We also need to acknowledge that alcohol, drug use, and the ‘hook-up’ culture among students frequently contribute to sexual misconduct. These cultural issues are serious problems in their own right, and when sexual misconduct is involved, they magnify risk and complicate the adjudication process.
And she said this in her closing remarks:
We agreed that the hookup culture exists on our campuses, although it’s not always clearly defined, and we further agreed that this lack of definition can lead to misperception and misinformation. We learned that about 80 percent of students would prefer to be in a relationship, and that many who do engage in hook ups hold out hope that the hook up could lead to a more stable and meaningful relationship.
Nicole Eramo, Associate Dean of Students, expressed similarly nuanced views in a Sept. 16, 2014, interview on WUVA radio. A majority of sexual assault cases at UVa don’t fit the “culture of rape” template of unambiguous male aggression. Of the 38 “survivors” she spoke with last year, only nine brought forward a complaint, and only five of those advanced to formal hearings. “I think you would be surprised by the number of survivors I’ve worked with who don’t even want to file a complaint because they don’t want to get the accused person in trouble,” she said. “They have a personal connection to this other person and do not want to see them punished.”
Eramo pushed back against the interviewer’s indignation that no men accused of sexual assault have been expelled from the university. Internal UVa hearings use a “preponderance of the evidence” standard versus “beyond a reasonable doubt” standard of criminal trials. The goal is to help women achieve closure and to rehabilitate the accused. “We’re trying to balance the rights of the individual who is being accused as well as the rights of the complainant,” she said. “And sometimes that’s very difficult.”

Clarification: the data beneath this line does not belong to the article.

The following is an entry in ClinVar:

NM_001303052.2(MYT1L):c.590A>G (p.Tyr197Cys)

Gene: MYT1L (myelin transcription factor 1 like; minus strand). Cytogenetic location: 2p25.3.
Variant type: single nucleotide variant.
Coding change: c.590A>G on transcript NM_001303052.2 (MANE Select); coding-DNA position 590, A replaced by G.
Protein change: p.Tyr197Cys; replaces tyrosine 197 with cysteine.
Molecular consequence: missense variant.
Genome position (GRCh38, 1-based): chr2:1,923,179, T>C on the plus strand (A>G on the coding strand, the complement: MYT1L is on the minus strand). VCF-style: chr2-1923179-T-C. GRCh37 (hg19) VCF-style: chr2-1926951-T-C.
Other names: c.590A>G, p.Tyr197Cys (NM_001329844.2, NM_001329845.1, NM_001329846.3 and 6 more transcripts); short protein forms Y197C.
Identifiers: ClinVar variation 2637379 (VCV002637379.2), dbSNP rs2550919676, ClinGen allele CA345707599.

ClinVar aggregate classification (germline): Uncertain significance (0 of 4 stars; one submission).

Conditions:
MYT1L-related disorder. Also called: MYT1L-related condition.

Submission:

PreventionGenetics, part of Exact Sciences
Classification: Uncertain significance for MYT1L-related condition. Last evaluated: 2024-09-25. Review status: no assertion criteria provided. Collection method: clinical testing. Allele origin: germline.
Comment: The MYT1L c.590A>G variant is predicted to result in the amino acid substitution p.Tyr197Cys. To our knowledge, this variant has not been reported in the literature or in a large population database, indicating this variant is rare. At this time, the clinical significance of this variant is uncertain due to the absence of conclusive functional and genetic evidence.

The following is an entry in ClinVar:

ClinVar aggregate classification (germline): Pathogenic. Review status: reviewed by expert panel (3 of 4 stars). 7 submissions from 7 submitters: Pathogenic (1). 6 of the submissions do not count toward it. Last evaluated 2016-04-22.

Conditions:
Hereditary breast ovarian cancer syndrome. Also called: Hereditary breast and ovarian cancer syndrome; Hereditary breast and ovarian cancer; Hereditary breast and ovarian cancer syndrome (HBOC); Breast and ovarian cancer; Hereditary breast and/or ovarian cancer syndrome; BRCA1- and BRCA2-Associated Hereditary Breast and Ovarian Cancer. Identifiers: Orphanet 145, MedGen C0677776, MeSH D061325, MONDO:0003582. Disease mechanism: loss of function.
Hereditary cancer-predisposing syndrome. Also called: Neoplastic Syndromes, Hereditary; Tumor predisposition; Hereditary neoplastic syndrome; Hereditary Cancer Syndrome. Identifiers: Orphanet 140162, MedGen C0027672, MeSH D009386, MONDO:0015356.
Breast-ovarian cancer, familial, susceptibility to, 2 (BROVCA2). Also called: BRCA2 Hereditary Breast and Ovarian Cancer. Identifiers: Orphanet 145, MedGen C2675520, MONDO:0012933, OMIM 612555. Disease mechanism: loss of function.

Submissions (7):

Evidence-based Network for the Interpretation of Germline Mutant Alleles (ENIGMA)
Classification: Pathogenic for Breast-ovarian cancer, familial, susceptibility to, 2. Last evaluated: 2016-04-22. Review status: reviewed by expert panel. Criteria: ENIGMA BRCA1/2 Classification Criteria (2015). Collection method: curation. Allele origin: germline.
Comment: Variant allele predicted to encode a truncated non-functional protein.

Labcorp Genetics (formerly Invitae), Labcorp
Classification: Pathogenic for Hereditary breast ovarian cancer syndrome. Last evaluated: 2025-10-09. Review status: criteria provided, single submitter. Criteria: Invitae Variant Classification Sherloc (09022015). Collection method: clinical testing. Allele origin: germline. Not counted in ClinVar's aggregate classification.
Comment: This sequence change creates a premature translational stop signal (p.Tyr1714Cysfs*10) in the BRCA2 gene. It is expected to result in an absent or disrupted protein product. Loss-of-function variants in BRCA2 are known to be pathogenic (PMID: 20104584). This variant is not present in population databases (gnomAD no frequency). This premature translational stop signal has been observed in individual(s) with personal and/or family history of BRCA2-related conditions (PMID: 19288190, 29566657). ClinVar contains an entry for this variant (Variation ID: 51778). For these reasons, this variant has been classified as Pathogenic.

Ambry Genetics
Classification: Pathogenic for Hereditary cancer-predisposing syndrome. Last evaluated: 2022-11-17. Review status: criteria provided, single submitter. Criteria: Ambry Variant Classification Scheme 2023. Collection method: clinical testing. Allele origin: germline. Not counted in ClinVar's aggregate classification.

Post-Jackie Sexual Assault Thinking at UVa. The University participated in the White House task force on sexual violence and incorporated much of its thinking into its own policy agenda. But, other than the get-bystanders-involved initiative, none of those proposals surfaced publicly until after the Rolling Stone article. In response to the firestorm, the university rolled out an updated sexual misconduct policy, promised to conduct campus climate surveys, found funding to bolster counseling and trauma services, and promised to address student adjudication issues.
The rhetoric changed dramatically. Suddenly, Sullivan sounded like one of the anti-rape activists demonstrating in front of the Phil Kappa Psi fraternity house:
I write you today in solidarity. I write you in great sorrow, great rage, but most importantly, with great determination. Meaningful change is necessary, and we can lead that change for all universities. We can demand that incidents like those described in Rolling Stone never happen and that if they do, the responsible are held accountable to the law. This will require institutional change, cultural change, and legislative change, and it will not be easy. We are making those changes.
Sullivan promised unspecified changes to the student culture, extending to “student behavior,” drinking and the Greek life. Without any evidence other than the Rolling Stone article that any wrong had been committed, she shuttered social events for all sororities and fraternities until the beginning of the spring semester.